Energy Excellence Maximizing returns in the oil and gas industry

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Energy Excellence Maximizing returns in the oil and gas industry
Smarter Oil and Gas
Point of view
Energy Excellence
Maximizing returns in the oil and gas industry
Dramatic changes across the oil and
gas industry require new approaches to
manage information, analyze patterns
and optimize outcomes in both upstream
and downstream operations. Forward
thinking oil and gas companies will turn
information into actionable insights to:
Enhance exploration and production
Improve refining and manufacturing
Optimize global operations
The oil and gas industry is risky, highly political and wildly expensive.
It’s also critical to every person on the planet. It fuels nearly every other
industry in the world, from agriculture to information technology.
In fact, worldwide energy consumption is expected to grow 53 percent
between 2008 and 2035, with most of that energy being supplied by
oil and gas.1 It heats our homes, powers our vehicles, and even serves
as a key ingredient in paints, detergents and clothing.
That the world is so dependent on oil and gas tends to complicate
this otherwise straightforward industry. Because it is so critical to
the global economy, the industry is subject to intense scrutiny by
governments, regulatory bodies, investors and even ordinary citizens.
Depending on which of these stakeholders you ask, oil and gas
companies are expected to increase productivity, at lower cost to
consumers, with less market volatility, all while managing the
international political dynamics and protecting the environment.
Whether these demands on the oil and gas industry are reasonable is
beside the point, however. The truth is that the eyes of the world are
fixed upon this $10 trillion market, and as such, this industry has little
margin for error, and even less margin for inefficiency. Mistakes and
waste can quickly lead to bad publicity, speculative swings, legislative
action and competitive disadvantage. It is an industry that should and
must operate as efficiently and cleanly as possible.
Fortunately, the oil and gas industry has at its disposal all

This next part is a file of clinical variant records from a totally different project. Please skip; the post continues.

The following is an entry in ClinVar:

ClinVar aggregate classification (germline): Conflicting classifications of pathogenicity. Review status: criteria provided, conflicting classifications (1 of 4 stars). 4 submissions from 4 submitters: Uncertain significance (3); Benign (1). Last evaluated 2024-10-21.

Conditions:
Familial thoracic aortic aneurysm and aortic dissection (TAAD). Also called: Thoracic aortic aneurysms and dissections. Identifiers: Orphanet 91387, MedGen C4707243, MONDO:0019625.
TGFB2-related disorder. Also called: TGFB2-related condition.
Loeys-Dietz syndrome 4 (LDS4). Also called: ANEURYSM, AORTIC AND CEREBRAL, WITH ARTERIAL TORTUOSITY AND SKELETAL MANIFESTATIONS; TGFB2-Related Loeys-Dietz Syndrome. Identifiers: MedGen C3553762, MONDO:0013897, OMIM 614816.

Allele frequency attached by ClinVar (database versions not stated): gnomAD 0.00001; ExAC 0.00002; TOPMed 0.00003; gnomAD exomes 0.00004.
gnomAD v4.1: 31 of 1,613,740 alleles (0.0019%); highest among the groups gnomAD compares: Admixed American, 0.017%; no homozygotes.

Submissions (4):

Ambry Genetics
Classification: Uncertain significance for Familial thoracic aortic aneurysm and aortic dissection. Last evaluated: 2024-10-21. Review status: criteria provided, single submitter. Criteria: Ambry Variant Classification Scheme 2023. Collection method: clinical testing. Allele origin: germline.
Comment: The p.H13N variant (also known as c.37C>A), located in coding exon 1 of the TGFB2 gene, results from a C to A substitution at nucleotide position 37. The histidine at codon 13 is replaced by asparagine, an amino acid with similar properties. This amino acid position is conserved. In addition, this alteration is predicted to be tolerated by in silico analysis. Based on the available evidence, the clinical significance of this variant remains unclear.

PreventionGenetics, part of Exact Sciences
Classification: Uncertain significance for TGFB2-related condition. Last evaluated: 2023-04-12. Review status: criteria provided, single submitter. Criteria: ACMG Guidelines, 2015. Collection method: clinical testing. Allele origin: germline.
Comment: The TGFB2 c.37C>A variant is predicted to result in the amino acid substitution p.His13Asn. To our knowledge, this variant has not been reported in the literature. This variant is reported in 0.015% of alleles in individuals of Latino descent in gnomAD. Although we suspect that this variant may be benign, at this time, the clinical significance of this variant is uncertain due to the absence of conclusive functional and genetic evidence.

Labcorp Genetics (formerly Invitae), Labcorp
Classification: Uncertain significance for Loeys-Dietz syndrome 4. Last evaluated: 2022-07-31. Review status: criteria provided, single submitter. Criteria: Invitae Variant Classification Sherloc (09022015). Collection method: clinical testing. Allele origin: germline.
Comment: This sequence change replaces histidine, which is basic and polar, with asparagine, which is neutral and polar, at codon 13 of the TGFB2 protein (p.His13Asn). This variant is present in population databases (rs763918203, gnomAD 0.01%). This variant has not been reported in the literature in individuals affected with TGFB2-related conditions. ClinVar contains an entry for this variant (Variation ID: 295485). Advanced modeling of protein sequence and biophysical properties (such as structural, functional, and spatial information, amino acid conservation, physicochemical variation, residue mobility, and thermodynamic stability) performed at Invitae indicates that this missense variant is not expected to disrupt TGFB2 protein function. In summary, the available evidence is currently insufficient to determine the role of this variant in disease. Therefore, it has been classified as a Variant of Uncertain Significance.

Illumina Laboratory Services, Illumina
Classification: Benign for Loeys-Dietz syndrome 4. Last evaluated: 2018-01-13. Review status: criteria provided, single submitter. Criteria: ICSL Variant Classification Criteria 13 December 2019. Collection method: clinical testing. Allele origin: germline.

the tools and capabilities it needs to do this. The technology and
instrumentation to improve visibility, operating efficiency and
decision making already exists and is being adopted throughout the
industry. Cutting-edge technologies such as horizontal drilling and
multilateral wells are expanding and improving every day. And the
means to monitor and measure environmental impact are growing
increasingly reliable.
Smarter Oil and Gas
Point of view
There is still much work to be done, however. In particular,
critical data is not currently shared across tools or processes,
either within or between companies. Data analysis also is
highly dependent on human interpretation, slowing down
the process and increasing the potential for errors. But with
the amount of data already being captured, and the vast
opportunities and insight that data could provide if it were
integrated and analyzed in real time across the industry’s
global landscape, even small improvements can add up to
multi-billion-dollar payoffs.
For example, Repsol’s decision to expand its primary,
land-based properties into the Gulf of Mexico and offshore
Brazil reflected its need to replenish declining reserves.
To find substantial reserves, Repsol recognized that its best
options lay farther offshore in fields difficult to both find
and produce. However, by optimizing advanced seismic
information and utilizing new technologies, Repsol increased
its offshore drill success rate to 50 percent — against an
industry average of 20 percent.
The industry imperatives
In downstream operations, oil and gas companies face
thin margins and are under constant pressure to manage
costs. Short-term volatility in both the supply of raw
material (for example crude and feedstock) and the demand
for products requires greater insight, flexibility and
responsiveness in refining and manufacturing operations
to remain competitive and profitable.
2) Improved refining and manufacturing efficiency
The oil and gas industry boasts some of the most advanced
geologic and chemical science in the world. But it is not the
science that is holding the industry back. It is the inability